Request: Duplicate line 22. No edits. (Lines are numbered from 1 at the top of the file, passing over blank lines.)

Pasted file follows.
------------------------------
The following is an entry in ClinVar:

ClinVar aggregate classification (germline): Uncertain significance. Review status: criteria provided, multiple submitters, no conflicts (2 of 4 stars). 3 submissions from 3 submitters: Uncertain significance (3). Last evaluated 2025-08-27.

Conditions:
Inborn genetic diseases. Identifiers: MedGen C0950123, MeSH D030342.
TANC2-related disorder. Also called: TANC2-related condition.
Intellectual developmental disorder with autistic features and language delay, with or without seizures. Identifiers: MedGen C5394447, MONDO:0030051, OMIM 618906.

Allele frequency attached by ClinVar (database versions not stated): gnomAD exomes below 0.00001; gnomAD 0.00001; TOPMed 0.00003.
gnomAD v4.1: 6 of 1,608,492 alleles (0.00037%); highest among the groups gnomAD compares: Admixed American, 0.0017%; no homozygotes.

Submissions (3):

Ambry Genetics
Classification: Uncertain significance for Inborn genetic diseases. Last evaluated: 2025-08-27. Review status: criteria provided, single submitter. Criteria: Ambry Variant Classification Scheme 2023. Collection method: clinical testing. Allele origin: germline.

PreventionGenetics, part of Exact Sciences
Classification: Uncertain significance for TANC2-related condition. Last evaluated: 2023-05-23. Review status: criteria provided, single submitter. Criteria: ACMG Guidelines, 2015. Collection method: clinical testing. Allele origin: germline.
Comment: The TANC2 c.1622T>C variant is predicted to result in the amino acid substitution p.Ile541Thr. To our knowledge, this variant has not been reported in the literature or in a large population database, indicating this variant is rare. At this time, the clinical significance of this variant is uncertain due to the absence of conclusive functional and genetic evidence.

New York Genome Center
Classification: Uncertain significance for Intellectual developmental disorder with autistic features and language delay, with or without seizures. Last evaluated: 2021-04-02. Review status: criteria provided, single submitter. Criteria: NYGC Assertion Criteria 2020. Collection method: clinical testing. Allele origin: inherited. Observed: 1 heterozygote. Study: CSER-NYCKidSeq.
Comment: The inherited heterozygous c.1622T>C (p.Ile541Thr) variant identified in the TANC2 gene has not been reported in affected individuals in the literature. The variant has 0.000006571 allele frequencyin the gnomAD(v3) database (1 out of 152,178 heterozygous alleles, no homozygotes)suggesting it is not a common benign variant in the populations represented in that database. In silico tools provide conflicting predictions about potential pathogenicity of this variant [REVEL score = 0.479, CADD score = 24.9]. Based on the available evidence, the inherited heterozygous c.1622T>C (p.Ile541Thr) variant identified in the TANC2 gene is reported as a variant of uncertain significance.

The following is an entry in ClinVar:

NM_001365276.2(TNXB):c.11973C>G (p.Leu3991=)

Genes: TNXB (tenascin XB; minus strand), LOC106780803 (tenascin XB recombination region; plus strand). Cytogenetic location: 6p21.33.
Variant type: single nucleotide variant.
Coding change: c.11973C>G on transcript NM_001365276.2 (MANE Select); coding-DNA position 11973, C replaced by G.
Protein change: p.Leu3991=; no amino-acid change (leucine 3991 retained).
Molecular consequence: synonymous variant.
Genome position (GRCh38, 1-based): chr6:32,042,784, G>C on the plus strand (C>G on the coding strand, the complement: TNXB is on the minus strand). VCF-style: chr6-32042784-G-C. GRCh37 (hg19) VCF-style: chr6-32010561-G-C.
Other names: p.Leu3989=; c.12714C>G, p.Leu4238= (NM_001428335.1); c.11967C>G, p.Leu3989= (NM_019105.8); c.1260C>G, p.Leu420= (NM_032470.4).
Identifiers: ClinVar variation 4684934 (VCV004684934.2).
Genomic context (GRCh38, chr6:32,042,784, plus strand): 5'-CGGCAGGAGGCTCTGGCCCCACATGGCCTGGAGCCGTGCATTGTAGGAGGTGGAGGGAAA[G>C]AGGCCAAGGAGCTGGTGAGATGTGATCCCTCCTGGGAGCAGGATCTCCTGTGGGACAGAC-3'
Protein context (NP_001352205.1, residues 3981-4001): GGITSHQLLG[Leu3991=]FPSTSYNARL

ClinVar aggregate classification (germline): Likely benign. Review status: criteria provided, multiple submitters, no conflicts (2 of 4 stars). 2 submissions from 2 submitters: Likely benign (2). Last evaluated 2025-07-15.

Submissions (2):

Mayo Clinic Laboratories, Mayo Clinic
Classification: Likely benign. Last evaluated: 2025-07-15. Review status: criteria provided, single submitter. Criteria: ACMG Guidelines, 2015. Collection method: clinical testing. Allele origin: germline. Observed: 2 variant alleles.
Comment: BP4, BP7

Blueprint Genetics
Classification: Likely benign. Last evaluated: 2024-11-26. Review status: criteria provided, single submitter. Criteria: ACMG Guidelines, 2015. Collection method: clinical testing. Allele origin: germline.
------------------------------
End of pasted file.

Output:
Coding change: c.11973C>G on transcript NM_001365276.2 (MANE Select); coding-DNA position 11973, C replaced by G.